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Take This Job and Shove It: How to Successfully Change Careers

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The average American changes jobs 12 times over the course of their career.

Many folks are committed to finding a well-paying position that highlights their strengths, deemphasizes their weaknesses, and gives them ample opportunities for growth and promotion.

If you bounce from job to job within your field and find that you are consistently unfulfilled, it may be time for a career change.

Many employees would be inspired by a chance to change their line of work, but feel that they have already invested too much time, money, and energy into their current field to make a switch worth the effort.

If you are ready to change careers, your dream may be more attainable than you think. Let’s take a look at some options.

1. Do Your Research

If there are certain vocations that strike your fancy, start with a basic internet engine-search and read some articles to get a better feel for what is required.

Pay special attention to the education or training required to transition into that field, and consider whether or not a formal degree is feasible given your current personal or financial situation.

Some career fields, such as real estate or cosmetology, only require you to obtain a certificate that can be completed online.

Consider your current career and ask yourself what you like about it. Are you a teacher who wants loves to write lesson plans, but gets worn out quickly in the classroom? Do you love talking to clients about home loans, but wish you could spend more time out looking at properties?

Think about which skills are your strong suits. Remember your time studying in school, and consider which projects or classes you were the most excited about. What subjects did you spend hours on, trying to understand them accurately and making your work perfect?

It may be worth it to meet with a career counselor, who can administer tests and help you determine exactly which types of jobs would best suit your skill set.

2. Find Some Good Contacts

Reach out to trusted friends and family and see if anyone has a contact you can talk to in order to learn more about a field you are interested in. Ask him or her about their hours, obligations, tasks, joys, and concerns.

Consider the types of people you enjoy working with now. What are their areas of strength, and how do they impact their field? Look for a career area where you will learn and grow from people with similar philosophies.

If there is no one in your current circles employed in those fields, consider joining online support groups for different types of careers. Look for established professionals you can reach out to, and keep your eyes peeled for opportunities.

You can shadow a professional and get a first-hand idea of what it would be like to spend your days doing something else. It will give you a realistic picture of what your schedule will be, and who you will be working with.

2. Get Some Experience

Before leaving a paying job to pursue a new passion, you can find creative ways to explore the field you are interested in. You may want to volunteer at an animal shelter if you want to become a technician or work in a local community center if you are considering a career in education.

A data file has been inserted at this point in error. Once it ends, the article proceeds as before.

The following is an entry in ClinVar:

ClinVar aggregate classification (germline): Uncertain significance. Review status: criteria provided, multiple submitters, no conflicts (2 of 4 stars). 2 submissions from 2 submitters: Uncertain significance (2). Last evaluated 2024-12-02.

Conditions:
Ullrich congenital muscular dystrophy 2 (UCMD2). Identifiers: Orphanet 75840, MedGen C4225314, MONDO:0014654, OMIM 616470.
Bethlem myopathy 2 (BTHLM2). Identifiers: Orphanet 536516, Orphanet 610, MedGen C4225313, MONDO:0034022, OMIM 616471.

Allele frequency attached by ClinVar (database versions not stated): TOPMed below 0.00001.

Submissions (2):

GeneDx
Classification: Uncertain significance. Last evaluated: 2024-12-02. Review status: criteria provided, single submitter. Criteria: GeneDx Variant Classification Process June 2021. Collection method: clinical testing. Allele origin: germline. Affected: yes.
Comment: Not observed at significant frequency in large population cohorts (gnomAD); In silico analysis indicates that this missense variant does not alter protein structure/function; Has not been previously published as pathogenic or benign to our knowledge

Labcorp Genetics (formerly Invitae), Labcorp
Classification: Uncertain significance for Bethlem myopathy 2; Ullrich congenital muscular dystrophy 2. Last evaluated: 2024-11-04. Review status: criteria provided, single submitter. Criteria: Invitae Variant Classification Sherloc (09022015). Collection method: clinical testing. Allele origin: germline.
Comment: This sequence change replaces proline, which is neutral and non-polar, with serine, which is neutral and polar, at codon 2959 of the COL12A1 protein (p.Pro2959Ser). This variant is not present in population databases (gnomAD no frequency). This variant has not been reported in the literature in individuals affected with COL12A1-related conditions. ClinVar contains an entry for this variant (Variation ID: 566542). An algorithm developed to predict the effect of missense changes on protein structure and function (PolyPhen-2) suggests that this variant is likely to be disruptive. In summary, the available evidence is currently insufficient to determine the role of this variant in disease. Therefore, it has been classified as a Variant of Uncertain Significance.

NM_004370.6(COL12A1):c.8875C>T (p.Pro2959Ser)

Side gigs will also give you great insight. Consider freelancing online if you want to start writing, or selling things on Etsy if you are considering starting a direct-sales business.

You may discover that the line of work you had always dreamed about it is actually not a good fit for your personality. That is fine, and you will be relieved to know that you did not sacrifice a steady paycheck to pursue your passion.

Some employees may be able to get experience in a new line of work in their current career field. A teacher, for example, could ask to write a grant proposal and be able to put proposal-writing on her resume. You may be able to sign up for free in-house training in leadership, financial planning, or teamwork that will help you gain valuable skills for your next career move.

The most important character trait of those who eventually find their dream job is that they do not give up. When they realize they are not suited to something, they simply pivot into a new or related interest until they find something that gives them success and fulfillment.

Many fields are blooming with opportunities for those in minority groups. You can learn more here.

3. Get An Education

It is not always young people living with their parents who change lines of work. In some cases, mature adults with families realize the need to switch to careers where they can make more money or have more flexible hours.

It is important in these cases to consider the type of education you can afford to get in order to become qualified. In some cases, you may be able to get an online certification or take night classes at your local community college. In others, you may need to take out a loan in order to get credits toward a second four-year degree.

Ready to Change Careers?

If you are ready to change careers, do some research in the areas you are interested in. If the education, skills, and contacts required to suit your current needs and desires, you are in for an exciting ride!

For more information on personal development, read our blog today.

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